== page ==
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In Re Glenn Davis

February 23, 2012

IN RE GLENN DAVIS FERGUSON


Appeal from the Superior Court of the District of Columbia (CPO2919-08) (Hon. Zinora Mitchell-Rankin, Trial Judge)

Per curiam.

Submitted May 11, 2011

Before BLACKBURNE-RIGSBY and THOMPSON, Associate Judges, and WAGNER, Senior Judge.

Opinion concurring in part and dissenting in part by Senior Judge WAGNER at p. 9.

After a bench trial, appellant Glenn Ferguson was found guilty of two counts of criminal contempt for violation of a civil protection order ("CPO"). On appeal, he argues that the evidence was insufficient to support his convictions. We agree that the evidence was insufficient as to one of the counts and reverse the conviction on that basis. We reverse the other conviction on the ground that the trial court erred in relying on a concession by defense counsel that was tantamount to a guilty plea, without assuring that appellant understood the consequences of that concession.

I.

The record shows that in September 2008, Bonita Keeton petitioned for a CPO against appellant, her former boyfriend and father of her two-year-old daughter, Angel. On October 22, 2008, the trial court issued a CPO ordering, inter alia, that appellant not contact Keeton "except under the following conditions: Only regarding the child and announcement for pick up and return of the child" (for visitation). At trial onAugust 31, 2009, Keeton testified that, on December 24, 2008, she received a phone call from appellant in which he asked whether she was "going to be home for Christmas because he had a present that Angel had bought" for Keeton. Keeton testified:

I told him that no, I wasn't going to be home and how did Angel get me a present when Angel don't have a job. . . . And he asked me was I going to be home and I told him, no, I wasn't going to be home. And so he said well,I'll just throw it in a box with everything else.

Keeton further testified that on January 1, 2009, appellant called her and said, "Happy New Year, or something." Keeton testified that there was "really no conversation because [she] told him, I'm not talking to you." She explained:

I didn't even want to listen to anything he had to say. My first response was, I'm not talking to you and you're not supposed to be calling me and I'm not talking to you. And that was it. He . . . said something about - I don't, I don't remember what he said, but I know I was adamant about, I'm not talking to you, I'm not supposed to talk to you, and that was it. It was - wasn't a whole lot of conversation on that day.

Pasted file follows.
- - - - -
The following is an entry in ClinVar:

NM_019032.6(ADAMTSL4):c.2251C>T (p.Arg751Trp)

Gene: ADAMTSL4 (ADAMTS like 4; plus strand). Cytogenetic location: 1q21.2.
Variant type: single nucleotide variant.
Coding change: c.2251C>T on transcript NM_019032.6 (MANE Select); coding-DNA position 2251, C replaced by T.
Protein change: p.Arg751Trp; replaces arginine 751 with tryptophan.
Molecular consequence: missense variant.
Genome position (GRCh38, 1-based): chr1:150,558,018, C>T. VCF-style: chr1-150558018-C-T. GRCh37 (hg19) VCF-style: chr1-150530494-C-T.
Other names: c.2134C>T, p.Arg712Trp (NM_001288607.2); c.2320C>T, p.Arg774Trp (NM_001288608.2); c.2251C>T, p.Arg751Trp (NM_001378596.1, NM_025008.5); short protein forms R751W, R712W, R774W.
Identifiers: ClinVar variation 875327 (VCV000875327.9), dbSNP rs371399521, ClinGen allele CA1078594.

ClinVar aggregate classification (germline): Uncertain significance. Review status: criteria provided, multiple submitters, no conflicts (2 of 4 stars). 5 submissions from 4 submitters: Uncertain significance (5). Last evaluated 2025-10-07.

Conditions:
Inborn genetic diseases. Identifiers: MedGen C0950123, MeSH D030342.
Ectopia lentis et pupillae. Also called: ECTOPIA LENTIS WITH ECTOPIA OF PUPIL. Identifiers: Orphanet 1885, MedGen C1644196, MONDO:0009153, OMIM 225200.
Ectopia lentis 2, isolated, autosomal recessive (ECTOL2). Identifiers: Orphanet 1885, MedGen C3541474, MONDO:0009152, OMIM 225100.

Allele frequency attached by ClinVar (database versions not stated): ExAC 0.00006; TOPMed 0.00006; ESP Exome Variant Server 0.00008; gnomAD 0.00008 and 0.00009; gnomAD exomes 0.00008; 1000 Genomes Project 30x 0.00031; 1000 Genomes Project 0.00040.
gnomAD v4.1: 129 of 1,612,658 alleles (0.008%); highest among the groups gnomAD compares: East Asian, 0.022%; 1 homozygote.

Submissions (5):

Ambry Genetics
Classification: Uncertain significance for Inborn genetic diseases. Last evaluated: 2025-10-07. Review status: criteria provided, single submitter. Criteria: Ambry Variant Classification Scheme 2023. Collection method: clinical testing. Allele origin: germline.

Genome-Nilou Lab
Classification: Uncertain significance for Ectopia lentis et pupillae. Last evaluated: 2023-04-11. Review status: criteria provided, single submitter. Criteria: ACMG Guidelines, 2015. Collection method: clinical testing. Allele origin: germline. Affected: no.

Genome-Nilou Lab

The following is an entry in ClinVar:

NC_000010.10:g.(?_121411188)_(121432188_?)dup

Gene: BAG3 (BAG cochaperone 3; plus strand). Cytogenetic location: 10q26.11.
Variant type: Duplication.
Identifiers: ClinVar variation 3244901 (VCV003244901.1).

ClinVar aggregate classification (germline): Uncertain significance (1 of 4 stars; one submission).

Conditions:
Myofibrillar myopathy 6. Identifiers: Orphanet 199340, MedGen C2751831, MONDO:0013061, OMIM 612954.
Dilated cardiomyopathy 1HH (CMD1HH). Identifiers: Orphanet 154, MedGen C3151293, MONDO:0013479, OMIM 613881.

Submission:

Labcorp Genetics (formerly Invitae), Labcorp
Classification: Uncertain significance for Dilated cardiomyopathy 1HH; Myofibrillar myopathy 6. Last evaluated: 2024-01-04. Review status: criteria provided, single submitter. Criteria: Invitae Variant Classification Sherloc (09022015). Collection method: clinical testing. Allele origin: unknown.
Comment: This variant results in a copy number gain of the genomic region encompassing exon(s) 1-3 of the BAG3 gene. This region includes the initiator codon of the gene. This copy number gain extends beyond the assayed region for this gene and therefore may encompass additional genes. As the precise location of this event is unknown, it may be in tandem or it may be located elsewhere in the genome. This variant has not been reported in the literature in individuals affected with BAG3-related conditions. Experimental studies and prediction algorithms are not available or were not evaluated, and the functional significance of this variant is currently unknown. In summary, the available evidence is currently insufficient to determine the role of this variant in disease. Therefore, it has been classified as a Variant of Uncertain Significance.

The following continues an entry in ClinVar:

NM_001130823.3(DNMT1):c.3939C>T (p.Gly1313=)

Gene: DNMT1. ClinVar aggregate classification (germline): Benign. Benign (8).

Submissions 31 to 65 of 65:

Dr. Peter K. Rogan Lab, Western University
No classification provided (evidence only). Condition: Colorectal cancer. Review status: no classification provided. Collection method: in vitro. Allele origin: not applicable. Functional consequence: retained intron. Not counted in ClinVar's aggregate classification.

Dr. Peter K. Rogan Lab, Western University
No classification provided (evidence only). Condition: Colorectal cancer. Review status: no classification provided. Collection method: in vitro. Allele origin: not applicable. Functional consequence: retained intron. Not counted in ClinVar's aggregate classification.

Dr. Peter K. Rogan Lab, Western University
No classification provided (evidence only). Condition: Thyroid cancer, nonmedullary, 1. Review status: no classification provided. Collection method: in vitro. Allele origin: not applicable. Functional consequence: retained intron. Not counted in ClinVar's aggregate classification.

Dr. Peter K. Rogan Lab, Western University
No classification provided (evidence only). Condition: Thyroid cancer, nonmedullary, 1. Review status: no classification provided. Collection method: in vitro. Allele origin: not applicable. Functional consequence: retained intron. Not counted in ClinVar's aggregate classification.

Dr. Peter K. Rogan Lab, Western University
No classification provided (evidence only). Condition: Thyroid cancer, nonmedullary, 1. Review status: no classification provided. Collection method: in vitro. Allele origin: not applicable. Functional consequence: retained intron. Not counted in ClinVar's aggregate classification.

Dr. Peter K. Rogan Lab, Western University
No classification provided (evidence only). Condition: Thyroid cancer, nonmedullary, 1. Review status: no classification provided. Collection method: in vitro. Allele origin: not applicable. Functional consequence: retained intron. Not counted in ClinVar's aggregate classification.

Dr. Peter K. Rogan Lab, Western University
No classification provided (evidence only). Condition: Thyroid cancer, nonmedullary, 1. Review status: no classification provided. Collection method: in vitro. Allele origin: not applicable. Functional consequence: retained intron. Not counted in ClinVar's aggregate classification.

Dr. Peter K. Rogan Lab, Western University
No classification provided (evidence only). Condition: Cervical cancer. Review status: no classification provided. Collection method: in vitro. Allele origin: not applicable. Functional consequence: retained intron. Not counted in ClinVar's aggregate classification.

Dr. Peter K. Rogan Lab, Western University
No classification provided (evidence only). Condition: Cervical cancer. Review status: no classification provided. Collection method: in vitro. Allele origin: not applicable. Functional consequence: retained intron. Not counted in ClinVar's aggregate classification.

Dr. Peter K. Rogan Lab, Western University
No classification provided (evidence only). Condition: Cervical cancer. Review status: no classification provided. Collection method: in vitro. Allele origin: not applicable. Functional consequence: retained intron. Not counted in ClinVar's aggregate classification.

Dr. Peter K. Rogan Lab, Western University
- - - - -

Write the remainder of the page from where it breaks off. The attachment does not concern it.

Keeton stated that appellant "didn't say anything about Angel," but added that she "did not give [him] . . . a[n] opportunity to state why he was calling."

At the close of the government's evidence, defense counsel made a motion for judgment of acquittal as to the contempt charges related to appellant's contact with Keeton on January 1, 2009 and another contact with her on January 3, 2009. However, counsel "concede[d]" appellant's guilt as to the December 24, 2008 phone call.*fn1 Counsel twice repeated that concession (answering "Yes[,] Yes" when the court asked, "And so you concede on the December date, yes?" and explaining that he "didn't argue about the December 24th" since appellant "kept talking" during the call he placed to Keeton that day).*fn2 After the court denied the motion for judgment of acquittal, appellant took the stand and testified regarding his defense to the contempt count that was based on the contact he had with Keeton on January 3, 2009 (as to which the court thereafter "decline[d] to find him guilty"). Appellant was asked no questions and gave no testimony about the December 24, 2008 and January 1, 2009 telephone calls. In the closing arguments that ensued, neither counsel argued with respect to the December 24 incident.

In finding appellant guilty of violating the CPO on December 24 and January 1, the court stated, "There is no dispute about December 24 and so the Government has met its burden [i]n that regard." The court stated that it was also "satisfied that the Government ha[d] met its burden" as to the January 1 telephone call, reasoning that January 1 was "not the day of [scheduled] visitation," and that appellant's rationale when he made that call was that "I know what the ...


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